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Bressi v. Gembic

United States District Court, M.D. Pennsylvania

July 2, 2018

AARON J. BRESSI, Plaintiff,
v.
JOHN GEMBIC (DJ), et al., Defendants.

          BRANN, J.

          REPORT AND RECOMMENDATION

          JOSEPH F. SAPORITO, JR. UNITED STATES MAGISTRATE JUDGE

         This is a federal civil rights action in which the pro se plaintiff, Aaron J. Bressi, seeks damages and injunctive relief against four defendants whom he claims were responsible for his prosecution and incarceration on allegedly fabricated criminal charges. On August 9, 2017, the Court received and filed the plaintiff's initial complaint against three named defendants, which had been signed and dated by the plaintiff on August 6, 2017. (Doc. 1). At the time, Bressi was incarcerated at SCI Coal Township, located in Northumberland County, Pennsylvania.[1] On September 15, 2017, prior to service of original process on the defendants, the Court received and filed a letter-pleading from the plaintiff by which he sought to add related claims against a fourth defendant. (Doc. 11). Mindful of our obligation to liberally construe pro se submissions, particularly when dealing with imprisoned pro se litigants, we construe these two documents together as the plaintiff's operative complaint. See generally Mala v. Crown Bay Marina, Inc., 704 F.3d 239, 244-46 (3d Cir. 2013).

         On October 16, 2017, the defendants filed a motion to dismiss this action on various grounds, together with a brief in support. (Doc. 19; Doc. 20). On October 31, 2017, Bressi filed his brief in opposition to the motion. (Doc. 24).

         For his part, the pro se plaintiff has filed three separate, perfunctory motions for summary judgment (Doc. 25; Doc. 34; Doc. 46), none of which was accompanied by a statement of material facts, which is required under the local rules. See L.R. 56.1. He has filed a brief in support of only one of these three motions for summary judgment (Doc. 42), despite a local rule requiring all such motions to be supported by a brief in support. See L.R. 7.5. The defendants have filed responses and briefs in opposition to each of these three motions. (Doc. 26; Doc. 26-1; Doc. 35; Doc. 35-1; Doc. 44; Doc. 44-1; Doc. 47; Doc. 47-1). Bressi has filed a reply brief with respect to one of his three motions for summary judgment. (Doc. 45).

         These motions are now ripe for disposition.

         I. Background

         Bressi's claims concern a series of criminal proceedings before the same state magisterial district judge. The first was a trio of cases initiated and completed in 2013, in which Bressi was convicted of misdemeanor disorderly conduct on his guilty pleas and sentenced to serve a year on probation. A few months later, probation in each of the three cases was revoked and he was sentenced by a state common pleas judge to serve a term of six to twelve months in jail. Bressi did not appeal in any of these three cases.[2] The second was a case initiated in 2015, in which Bressi was convicted of simple assault and sentenced on September 29, 2016, to serve one year on probation. The Superior Court of Pennsylvania subsequently affirmed Bressi's conviction and sentence on October 25, 2017.[3] The third was a case in which, following a jury trial, Bressi was convicted of felony aggravated assault and related misdemeanor offenses and sentenced to serve an aggregate term of four to eight years in prison. Bressi has filed an appeal, which remains pending before the Superior Court of Pennsylvania.[4]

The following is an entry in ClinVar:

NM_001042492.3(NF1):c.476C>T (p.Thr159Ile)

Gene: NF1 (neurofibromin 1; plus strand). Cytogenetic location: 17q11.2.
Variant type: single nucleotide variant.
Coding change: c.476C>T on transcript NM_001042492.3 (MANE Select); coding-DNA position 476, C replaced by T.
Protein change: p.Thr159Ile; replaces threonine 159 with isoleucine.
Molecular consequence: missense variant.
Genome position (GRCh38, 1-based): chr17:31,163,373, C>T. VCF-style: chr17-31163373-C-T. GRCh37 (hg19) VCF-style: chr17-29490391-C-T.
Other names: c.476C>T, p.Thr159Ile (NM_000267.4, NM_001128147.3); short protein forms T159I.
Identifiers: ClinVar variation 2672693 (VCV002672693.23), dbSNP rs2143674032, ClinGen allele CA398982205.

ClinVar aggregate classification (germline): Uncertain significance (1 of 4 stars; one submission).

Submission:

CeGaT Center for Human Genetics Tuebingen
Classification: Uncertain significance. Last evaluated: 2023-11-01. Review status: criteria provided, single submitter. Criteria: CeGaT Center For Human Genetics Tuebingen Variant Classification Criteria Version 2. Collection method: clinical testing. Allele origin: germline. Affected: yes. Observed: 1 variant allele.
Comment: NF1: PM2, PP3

As liberally construed by this Court, Bressi's complaint claims that these criminal proceedings were conducted in violation of his federal constitutional rights. He alleges that charges in two of the three 2013 cases were based on facts that were entirely fabricated-one of them based on false reports by defendant Vinny Clausi, Bressi's former employer and an active county commissioner at the time. He alleges that he was coerced into pleading guilty to those three charges by defendants John Gembic, the magisterial district judge who presided over the misdemeanor proceedings, and Michael Toomey, the assistant district attorney who prosecuted those charges. His complaint further implies that Gembic and Toomey did so at the behest of or in service to Clausi.

         Bressi was haled into court before Judge Gembic again in 2015. He alleges that, on September 29, 2016, he was prepared to plead guilty to harassment, a third-degree misdemeanor, but Toomey surprisingly substituted a new charge of simple assault, a second-degree misdemeanor, and Bressi's public defender, defendant Peter Kay, advised him to silence his objections and accept the newly revised deal to plead guilty to simple assault in exchange for a probation sentence, which Bressi did.